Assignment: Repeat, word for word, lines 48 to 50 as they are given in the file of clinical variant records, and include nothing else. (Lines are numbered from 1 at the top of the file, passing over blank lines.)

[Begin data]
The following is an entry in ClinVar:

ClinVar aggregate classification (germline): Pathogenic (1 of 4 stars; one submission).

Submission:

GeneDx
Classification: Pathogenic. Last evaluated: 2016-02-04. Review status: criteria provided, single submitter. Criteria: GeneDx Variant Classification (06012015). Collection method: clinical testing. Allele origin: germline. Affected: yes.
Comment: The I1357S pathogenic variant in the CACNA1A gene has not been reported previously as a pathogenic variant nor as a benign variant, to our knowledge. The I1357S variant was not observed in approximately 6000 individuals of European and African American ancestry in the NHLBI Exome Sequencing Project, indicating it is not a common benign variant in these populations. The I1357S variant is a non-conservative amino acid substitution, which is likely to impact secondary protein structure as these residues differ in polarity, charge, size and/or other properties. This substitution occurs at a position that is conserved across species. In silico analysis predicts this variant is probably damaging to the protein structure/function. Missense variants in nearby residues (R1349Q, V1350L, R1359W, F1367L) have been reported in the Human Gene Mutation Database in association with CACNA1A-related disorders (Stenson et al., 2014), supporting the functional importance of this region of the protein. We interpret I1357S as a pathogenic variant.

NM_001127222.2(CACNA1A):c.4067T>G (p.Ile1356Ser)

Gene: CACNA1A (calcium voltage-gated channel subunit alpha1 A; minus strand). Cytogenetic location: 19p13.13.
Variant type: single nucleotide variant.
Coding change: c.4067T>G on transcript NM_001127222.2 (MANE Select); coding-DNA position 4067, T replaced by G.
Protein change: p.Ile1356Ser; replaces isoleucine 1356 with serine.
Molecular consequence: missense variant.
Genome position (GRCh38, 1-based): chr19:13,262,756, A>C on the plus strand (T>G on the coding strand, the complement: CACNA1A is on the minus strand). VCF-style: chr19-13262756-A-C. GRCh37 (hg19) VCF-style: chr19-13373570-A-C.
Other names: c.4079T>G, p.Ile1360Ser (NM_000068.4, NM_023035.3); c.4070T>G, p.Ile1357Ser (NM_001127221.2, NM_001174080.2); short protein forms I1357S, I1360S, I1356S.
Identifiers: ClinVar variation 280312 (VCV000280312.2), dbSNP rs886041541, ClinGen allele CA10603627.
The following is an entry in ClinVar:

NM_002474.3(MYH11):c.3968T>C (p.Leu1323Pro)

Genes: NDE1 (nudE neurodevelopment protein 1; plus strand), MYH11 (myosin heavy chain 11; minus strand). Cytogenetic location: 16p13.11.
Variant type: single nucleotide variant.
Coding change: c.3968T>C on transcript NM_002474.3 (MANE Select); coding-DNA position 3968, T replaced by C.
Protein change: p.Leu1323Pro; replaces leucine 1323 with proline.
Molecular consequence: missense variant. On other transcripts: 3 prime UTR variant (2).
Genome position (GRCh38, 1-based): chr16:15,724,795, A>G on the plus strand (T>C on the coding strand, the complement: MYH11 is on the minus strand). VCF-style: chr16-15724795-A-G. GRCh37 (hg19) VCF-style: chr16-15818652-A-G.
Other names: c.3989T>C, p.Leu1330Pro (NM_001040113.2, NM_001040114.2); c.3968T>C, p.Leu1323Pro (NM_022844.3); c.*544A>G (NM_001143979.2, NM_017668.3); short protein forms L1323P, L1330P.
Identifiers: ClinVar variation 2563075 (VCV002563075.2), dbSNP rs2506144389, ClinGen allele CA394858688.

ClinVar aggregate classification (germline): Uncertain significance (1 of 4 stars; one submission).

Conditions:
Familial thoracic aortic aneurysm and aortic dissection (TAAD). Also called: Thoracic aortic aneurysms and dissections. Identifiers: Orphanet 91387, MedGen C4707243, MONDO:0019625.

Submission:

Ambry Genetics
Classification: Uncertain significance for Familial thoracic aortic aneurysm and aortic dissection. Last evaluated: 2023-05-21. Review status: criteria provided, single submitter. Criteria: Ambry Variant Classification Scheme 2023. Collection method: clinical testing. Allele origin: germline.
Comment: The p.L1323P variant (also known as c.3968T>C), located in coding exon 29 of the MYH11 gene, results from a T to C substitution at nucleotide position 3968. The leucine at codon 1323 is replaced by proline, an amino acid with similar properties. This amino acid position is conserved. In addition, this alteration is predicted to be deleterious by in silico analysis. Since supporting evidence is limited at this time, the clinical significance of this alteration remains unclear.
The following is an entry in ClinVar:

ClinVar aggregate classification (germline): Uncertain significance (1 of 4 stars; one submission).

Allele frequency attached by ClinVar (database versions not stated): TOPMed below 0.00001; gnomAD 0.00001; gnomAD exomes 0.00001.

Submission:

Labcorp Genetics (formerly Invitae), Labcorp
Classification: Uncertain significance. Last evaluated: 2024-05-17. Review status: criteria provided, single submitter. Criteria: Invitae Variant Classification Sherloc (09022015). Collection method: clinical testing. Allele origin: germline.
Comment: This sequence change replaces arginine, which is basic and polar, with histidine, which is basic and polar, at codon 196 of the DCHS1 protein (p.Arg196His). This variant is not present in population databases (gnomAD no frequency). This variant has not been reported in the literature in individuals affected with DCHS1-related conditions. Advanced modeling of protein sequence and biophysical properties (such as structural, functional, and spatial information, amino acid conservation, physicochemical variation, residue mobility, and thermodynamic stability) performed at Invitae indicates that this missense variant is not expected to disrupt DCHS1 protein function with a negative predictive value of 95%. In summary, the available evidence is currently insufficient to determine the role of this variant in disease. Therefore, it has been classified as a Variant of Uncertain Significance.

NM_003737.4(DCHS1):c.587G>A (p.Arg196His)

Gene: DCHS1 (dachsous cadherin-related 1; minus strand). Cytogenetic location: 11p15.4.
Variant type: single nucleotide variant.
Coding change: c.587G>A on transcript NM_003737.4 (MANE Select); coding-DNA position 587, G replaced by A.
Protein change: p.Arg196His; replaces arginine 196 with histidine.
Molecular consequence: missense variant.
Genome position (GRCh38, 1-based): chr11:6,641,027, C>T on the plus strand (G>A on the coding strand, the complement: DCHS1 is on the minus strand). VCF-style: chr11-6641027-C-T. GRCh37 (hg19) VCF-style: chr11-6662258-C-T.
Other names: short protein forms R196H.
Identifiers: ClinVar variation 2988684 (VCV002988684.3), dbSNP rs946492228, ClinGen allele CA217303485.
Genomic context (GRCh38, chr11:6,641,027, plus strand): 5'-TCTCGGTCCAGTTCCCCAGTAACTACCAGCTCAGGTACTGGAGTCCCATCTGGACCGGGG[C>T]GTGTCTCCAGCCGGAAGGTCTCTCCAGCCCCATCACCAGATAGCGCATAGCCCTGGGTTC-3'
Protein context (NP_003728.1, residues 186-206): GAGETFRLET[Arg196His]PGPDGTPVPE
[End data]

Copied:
Identifiers: ClinVar variation 2988684 (VCV002988684.3), dbSNP rs946492228, ClinGen allele CA217303485.
Genomic context (GRCh38, chr11:6,641,027, plus strand): 5'-TCTCGGTCCAGTTCCCCAGTAACTACCAGCTCAGGTACTGGAGTCCCATCTGGACCGGGG[C>T]GTGTCTCCAGCCGGAAGGTCTCTCCAGCCCCATCACCAGATAGCGCATAGCCCTGGGTTC-3'
Protein context (NP_003728.1, residues 186-206): GAGETFRLET[Arg196His]PGPDGTPVPE